College Park, Md. (PRWEB) November 02, 2016
The University of Maryland (UMD) Center for Orbital Debris Education and Research (CODER) 2016 Workshop announces keynote speakers and a new sponsor partnership with Orion Applied Science & Technology, LLC (OrionAST), a Washington, D.C.-based company specializing in orbital asset protection and recovery.
Orbital debris is a global issue, and the ever-increasing volume of orbiting space debris could significantly hinder future economy and national security as the world's reliance on satellites for communications, research and defense grows. The CODER 2016 Workshop aims to address all facets of orbital debris related issues by bringing together thought leaders in the field, sharing new knowledge and ideas, and helping to bridge the gaps to finding sustainable solutions to the long-term challenges of orbital debris.
This year's sponsorship from OrionAST offers an exciting new opportunity to collaborate with a company that is bringing new technology to the forefront for safeguarding satellites and other space-based assets against the growing threat of orbital debris.
“Given Orion’s mission, it is very exciting to be associated with the University of Maryland, CODER and the talented professionals in attendance at the 2016 CODER Workshop,” says Alvin Alexander, Founder and CEO of OrionAST. “CODER is highly regarded among the global leaders who are attempting to solve the problems posed by orbital debris, and this event is sure to provide many critical insights.”
In addition to support from OrionAST, Alexander will also provide a lunchtime talk during the workshop and participate in the “Mitigation and Large Satellite Constellations” panel addressing operational risk and enhanced space situational awareness.
This year's keynote speakers include U.S. Representative and space advocate Jim Bridenstine (R-OK). Earlier this year, Bridenstine introduced the American Space Renaissance Act, a comprehensive space policy bill aimed at reinvigorating the United States' position as a leading spacefaring nation.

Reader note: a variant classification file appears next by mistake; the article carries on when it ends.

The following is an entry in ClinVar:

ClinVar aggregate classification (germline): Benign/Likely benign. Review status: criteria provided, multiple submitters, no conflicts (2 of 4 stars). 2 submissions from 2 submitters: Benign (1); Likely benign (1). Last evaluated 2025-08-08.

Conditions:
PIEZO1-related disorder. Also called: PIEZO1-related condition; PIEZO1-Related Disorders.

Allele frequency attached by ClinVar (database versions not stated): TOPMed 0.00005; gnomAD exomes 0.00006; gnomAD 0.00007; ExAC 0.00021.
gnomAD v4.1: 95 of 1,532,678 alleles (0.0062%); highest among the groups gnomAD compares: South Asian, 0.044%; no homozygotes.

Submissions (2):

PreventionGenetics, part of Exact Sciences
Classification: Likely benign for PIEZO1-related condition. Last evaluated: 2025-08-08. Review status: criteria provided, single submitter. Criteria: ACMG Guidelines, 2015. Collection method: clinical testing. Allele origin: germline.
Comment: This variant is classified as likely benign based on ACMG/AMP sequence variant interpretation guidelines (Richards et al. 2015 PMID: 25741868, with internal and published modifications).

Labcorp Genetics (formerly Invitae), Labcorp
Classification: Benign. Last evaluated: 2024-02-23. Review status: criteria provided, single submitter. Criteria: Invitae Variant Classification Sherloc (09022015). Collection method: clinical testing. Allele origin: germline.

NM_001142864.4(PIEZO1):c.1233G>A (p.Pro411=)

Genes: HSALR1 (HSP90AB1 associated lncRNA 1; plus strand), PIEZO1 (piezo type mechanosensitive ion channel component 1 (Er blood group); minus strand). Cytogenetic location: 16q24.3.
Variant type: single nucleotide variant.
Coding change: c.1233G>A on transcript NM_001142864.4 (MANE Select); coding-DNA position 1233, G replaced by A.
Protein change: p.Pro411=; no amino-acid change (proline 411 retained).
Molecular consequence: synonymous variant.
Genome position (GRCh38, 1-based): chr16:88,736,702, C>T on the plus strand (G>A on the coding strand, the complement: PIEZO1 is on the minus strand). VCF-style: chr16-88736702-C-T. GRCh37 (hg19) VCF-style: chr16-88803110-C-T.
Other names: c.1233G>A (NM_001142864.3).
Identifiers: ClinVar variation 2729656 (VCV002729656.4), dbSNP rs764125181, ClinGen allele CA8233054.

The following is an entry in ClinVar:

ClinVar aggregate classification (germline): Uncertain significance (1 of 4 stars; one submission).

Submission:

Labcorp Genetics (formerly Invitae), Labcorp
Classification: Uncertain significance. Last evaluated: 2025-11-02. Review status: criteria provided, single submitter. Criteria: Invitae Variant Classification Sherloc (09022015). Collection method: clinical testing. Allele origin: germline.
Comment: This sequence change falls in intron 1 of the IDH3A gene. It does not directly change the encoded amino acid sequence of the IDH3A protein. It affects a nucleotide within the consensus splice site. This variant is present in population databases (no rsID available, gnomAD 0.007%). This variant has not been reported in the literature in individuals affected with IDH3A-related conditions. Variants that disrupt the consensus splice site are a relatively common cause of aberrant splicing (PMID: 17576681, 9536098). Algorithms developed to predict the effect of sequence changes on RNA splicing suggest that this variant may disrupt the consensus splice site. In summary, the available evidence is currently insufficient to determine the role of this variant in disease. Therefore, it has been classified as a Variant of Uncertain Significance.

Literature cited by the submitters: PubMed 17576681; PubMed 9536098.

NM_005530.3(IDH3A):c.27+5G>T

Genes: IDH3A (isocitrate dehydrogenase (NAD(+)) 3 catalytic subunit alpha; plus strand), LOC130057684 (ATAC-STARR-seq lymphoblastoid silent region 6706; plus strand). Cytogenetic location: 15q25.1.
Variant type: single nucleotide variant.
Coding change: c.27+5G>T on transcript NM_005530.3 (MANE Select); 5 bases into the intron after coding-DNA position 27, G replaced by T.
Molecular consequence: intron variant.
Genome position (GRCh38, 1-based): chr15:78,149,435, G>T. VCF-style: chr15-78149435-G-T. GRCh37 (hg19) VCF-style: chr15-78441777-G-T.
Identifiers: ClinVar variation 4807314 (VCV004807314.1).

Additional speakers lined up to tackle tough orbital debris issues at this year's event include:
Travis F. Blake, Ph.D., Senior Manager, Advanced Technology Center Lockheed Martin Space Systems Company
John Emmert, Research Physicist, Naval Research Laboratory
Audrey Schaffer, Director for Space Strategy and Plans, Office of the Under Secretary of Defense for Policy
Walt Everetts, VP, Satellite Operations and Ground Development, Iridium Satellite, LLC
Charles Bacon, Chief Cooperative Servicing Engineer, NASA GSFC SSO, Orbital ATK
Bruce Fredericks, Program Manager, Space Fence Radar Development, Lockheed Martin, Rotary & Mission Systems (RMS)
In addition, the workshop hosts 12 panel sessions, spanning topics in Space Situational Awareness, the Space Environment, Mitigation Practices and Technologies, Remediation Technologies and Architectures and Space Policy.
“This year we have a packed three days of more than 50 talks and interactive discussion from experts in all areas of the orbital debris enterprise,” said Raymond Sedwick, CODER Director and UMD Keystone Associate Professor. “With a full day on Wednesday dedicated to policy, we’re anticipating an exciting event with something for everyone.”
The workshop will be held November 15-17, 2016, at the Riggs Alumni Center on the University of Maryland campus in College Park, Md.
Early registration, with reduced rate, closes Tuesday, November 8, 2016. On-site registration will be available.
This year's event is being held with support from the University of Maryland's A. James Clark School of Engineering, Department of Aerospace Engineering and the Center for International and Security Studies at Maryland in the School of Public Policy.
The Center for Orbital Debris Education and Research (CODER) is the first academically-led center established to address the complete spectrum of issues surrounding the orbital debris problem. It addresses all types of issues related to orbital debris, including technology and systems, space policy, economics, legal and sociological issues. A long-term goal is the development of policies and technologies that will lead to the effective control and remediation of the orbital debris environment.
The center seeks domestic and international collaboration and inclusiveness and envisions multiple sources of government, industry and private support to become an international clearinghouse for research and educational programs.
For more information: http://www.coder.umd.edu
Orion Applied Science & Technology, LLC ("OrionAST") is a newly-launched company with an ambitious goal: to safeguard satellites and other space-based assets against the growing threat of orbital debris. Orion’s innovative approach will provide Enhanced Space Situational Awareness© (ESSA), with real-time detection, tracking and characterization of debris objects much smaller than the detection threshold of conventional technologies. Serving the global space community, OrionAST seeks to augment existing capabilities in an effort to preserve Earth’s orbits for generations to come.